'Flying Saucers Are Real!' Brings UFO Conspiracy Theories To Milk Gallery
Last night, the Milk Gallery welcomed a new exhibit, Flying Saucers Are Real!. And in keeping with the theme, the crowd in attendance showed up in getups that looked especially metallic. Tin foil hats, tin foil antennae, even tin foil glasses could be sighted atop the clutter of humans gathered to see cyberpunk novelist Jack Womack‘s fringe collection of books, pamphlets, and ephemera. Put together by Milk Gallery, Boo-Hooray, and the newly-formed Anthology Editions, the exhibit anticipates the September launch of Womack’s book of the same name: an assemblage of artwork, blueprints, and batshit-insane theories from decades’ worth of UFO conspiracists.
First, some background. In 1964, after watching a morning broadcast on UFOs in his home state of Kentucky, Womack went out and picked up his first volume of Roswellian “nonfiction.” He read it, reread it, and then reread it again. From there, he started grabbing every UFO-related book he could get his hands on, cultivating a scholarly knowledge on mass hysteria and dystopian otherworlds that eventually informed his award-winning “Dryco” series of novels. “That’s how I got my sense of wonder,” Womack explained to me last night. UFO books were “better fiction than they should be,” surreal, firsthand accounts buoyed by anecdotal evidence and an insular team of pseudoscientists.
Now, after over a half-century of collecting, Womack’s library is ready for public consumption. Curated by Johan Kugelberg, a celebrated academic of mid-to-late 20th century subcultures (and a frequent Milk Gallery collaborator), the exhibit shows how eagerly UFOlogists detach fiction from science fiction. Kugelberg explains, “The UFO cult is a real snapshot of how misinformation works—how a belief system can translate into pseudoscience, or something that has to be presented as fact, even though it is ultimately faith-based.”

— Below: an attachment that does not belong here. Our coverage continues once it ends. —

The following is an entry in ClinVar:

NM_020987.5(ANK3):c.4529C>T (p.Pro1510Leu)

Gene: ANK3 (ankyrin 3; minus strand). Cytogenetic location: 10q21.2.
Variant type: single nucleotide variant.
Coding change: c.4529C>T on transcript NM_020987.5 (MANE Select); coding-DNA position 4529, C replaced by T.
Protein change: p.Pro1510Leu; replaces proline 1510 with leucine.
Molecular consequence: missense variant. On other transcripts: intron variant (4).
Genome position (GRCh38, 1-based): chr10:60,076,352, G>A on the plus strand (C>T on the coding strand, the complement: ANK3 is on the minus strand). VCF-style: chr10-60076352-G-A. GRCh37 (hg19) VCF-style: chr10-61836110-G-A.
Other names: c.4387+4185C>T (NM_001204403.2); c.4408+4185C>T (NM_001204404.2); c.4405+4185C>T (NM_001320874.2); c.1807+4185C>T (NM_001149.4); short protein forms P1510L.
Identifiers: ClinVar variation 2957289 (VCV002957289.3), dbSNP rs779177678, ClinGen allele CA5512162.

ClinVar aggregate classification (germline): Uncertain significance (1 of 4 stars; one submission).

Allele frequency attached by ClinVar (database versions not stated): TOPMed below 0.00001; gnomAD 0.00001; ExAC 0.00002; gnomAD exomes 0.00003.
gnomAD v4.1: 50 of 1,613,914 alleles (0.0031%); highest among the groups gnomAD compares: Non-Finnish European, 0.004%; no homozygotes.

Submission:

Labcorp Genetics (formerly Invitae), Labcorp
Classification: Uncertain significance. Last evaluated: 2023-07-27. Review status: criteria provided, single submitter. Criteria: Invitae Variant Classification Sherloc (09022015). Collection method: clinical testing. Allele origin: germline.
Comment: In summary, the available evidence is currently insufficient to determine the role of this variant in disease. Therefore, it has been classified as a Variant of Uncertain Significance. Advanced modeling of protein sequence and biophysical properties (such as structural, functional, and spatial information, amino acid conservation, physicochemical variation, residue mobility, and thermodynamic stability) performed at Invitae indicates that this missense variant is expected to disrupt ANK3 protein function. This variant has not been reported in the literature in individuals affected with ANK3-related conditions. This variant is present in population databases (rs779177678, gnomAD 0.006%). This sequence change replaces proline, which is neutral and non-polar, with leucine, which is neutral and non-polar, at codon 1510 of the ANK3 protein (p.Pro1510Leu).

Nowhere is that leap of faith more evident than in Flying Saucers Are Real! The library offers visitors their first step towards UFO truth, with various books associating flying saucers with Elvis, cattle mutilations, and, in keeping with every post-WWII conspiracy, Nazis. The gallery presents mass-market, sexploitation paperbacks (Those Sexy Saucer People), alongside flimsy, homemade pamphlets. Several of the illustrations are super-sized, allowing onlookers to dig deep into the mechanics of UFO blueprints, or peer into the unfeeling, clay-colored eyes of an alien (How to Contact Space People).
Such preservation is necessary work—the artists and writers behind this gallery are almost wholly amateurs, unbeknownst to all save the most fanatic of UFOlogists. But they’re all worth seeing. Like early Star Trek set designs, there is much charm to be found in the sci-fi schlock of alien encounters on display. Beam us up.
All photos taken exclusively for Milk by Zlatko Batistich.
Stay tuned to Milk for more otherworldly adventures.